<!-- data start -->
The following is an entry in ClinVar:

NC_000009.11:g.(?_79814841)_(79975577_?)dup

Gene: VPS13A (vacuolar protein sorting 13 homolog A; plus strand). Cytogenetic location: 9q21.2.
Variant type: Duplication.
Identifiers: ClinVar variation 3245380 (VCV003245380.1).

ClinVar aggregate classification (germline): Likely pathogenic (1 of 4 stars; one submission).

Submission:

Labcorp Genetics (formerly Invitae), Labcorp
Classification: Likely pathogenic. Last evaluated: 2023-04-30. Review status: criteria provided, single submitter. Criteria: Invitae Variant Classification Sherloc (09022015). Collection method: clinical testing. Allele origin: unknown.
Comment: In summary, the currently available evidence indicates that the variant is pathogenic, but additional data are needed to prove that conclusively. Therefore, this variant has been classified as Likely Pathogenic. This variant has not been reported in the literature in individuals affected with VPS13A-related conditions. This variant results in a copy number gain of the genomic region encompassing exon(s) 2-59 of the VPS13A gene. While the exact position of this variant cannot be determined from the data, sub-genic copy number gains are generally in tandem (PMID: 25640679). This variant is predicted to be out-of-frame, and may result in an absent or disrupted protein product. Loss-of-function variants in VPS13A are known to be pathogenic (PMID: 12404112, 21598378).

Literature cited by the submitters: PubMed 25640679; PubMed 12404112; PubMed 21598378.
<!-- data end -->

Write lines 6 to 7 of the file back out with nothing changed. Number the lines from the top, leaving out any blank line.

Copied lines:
ClinVar aggregate classification (germline): Likely pathogenic (1 of 4 stars; one submission).

Submission: